- Only 38% tracked whether people developed a tolerance to the opioid, which would require greater doses to achieve the same pain relief.
- Just 1 in 5 considered whether patients handed their prescription opioids off to other family members or sold them to acquaintances.
- Only about 18% tracked misuse of the drug by the patients.
- Only 13% reported opioid overdose symptoms.
"It's one thing if a trial that was designed in 1998 excluded these outcomes, but it's much harder to understand how a trial designed 10 years later could have excluded these outcomes," Alexander said.
Alexander said part of the problem stems from the FDA's acceptance of a clinical trial design called "enriched enrollment randomized withdrawal," or EERW.
Participants in an EERW clinical trial are started on the study drug, but only patients who respond to the drug and tolerate its side effects are included in the study. Those patients who initially respond to the drug are then randomized to receive either it or a placebo.
Common trial design excluded those who didn't respond to opioids
Defenders argue that EERW trials are necessary because most pain relievers only work in 30% to 50% of patients. Since the drugs are only effective in a minority of patients, they say, it's better to remove in advance those who only would receive a placebo effect during the trial and instead focus on people who might really use it.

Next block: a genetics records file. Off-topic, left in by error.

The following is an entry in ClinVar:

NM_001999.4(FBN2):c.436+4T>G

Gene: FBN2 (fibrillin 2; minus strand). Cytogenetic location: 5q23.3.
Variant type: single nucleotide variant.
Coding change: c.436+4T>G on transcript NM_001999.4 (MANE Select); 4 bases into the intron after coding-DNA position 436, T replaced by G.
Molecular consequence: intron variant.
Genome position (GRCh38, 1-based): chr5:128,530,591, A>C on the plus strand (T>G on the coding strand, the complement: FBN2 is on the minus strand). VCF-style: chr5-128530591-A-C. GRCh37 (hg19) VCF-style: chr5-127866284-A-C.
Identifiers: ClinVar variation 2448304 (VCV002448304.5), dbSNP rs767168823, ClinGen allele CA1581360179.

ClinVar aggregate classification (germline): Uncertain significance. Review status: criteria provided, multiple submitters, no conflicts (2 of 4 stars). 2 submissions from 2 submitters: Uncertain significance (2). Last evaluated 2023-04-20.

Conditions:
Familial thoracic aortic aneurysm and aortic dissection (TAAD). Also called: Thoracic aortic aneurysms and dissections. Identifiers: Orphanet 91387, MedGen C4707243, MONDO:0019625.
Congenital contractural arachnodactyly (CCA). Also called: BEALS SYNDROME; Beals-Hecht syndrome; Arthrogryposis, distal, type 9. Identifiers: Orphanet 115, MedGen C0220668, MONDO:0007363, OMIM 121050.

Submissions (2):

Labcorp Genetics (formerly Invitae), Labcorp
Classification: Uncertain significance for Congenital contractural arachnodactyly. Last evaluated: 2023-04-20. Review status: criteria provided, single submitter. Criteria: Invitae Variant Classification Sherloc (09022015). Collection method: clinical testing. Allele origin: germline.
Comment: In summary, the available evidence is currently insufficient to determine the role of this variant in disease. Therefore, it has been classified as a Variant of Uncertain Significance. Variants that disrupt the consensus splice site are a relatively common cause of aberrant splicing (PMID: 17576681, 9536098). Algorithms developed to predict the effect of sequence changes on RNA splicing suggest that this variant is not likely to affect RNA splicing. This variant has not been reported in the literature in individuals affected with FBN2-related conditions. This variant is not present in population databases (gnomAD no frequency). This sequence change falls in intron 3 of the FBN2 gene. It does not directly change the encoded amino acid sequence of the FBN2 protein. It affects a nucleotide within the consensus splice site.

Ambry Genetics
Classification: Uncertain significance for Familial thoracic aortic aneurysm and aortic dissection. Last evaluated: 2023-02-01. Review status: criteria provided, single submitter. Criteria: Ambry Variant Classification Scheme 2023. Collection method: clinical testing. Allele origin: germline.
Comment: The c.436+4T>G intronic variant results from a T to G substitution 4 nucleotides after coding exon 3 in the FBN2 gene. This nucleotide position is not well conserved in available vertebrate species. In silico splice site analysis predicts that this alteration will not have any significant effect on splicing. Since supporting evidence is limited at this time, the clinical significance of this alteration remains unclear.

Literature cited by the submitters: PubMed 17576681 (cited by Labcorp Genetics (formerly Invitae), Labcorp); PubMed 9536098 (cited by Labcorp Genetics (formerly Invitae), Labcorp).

But Alexander argues that this trial design is flawed because it fails to consider the full range of potential bad reactions and lack of effectiveness that should be captured in a clinical trial.
Due to the EERW design, as many as 40% of potential participants were tossed out of these clinical trials because they didn't initially respond to the drug, the researchers noted.
"This trial design [EERW] is controversial and fundamentally flawed, because it stacks the deck in favor of finding a product safe and effective when it very well may not be," Alexander explained.
The FDA did not respond to HealthDay's request for comment.
The new findings were published in the Sept. 29 issue of the Annals of Internal Medicine.
Dr. Michael Sinha, a visiting scholar at the Center for Health Policy and Law at Northeastern University School of Law in Boston, said the results align with an earlier study of his that found most new pain medications tend to be reformulations of already approved prescription opioids.
"Though two pivotal trials is the gold standard for FDA approval, the agency is increasingly willing to accept a single pivotal study as evidence of approval," Sinha explained. "Reformulated pain medications, by definition, are not new molecular entities, so the companies can rely in part on data submitted for earlier approvals."
Alexander said the FDA should abandon the EERW trial design, require manufacturers to conduct longer trials that gather more information regarding adverse effects, and re-label prescription opioids to reflect what has been learned about the pitfalls of chronic use.
"This isn't a guessing game," Alexander said. "The potential risks of these products have been exhaustively demonstrated."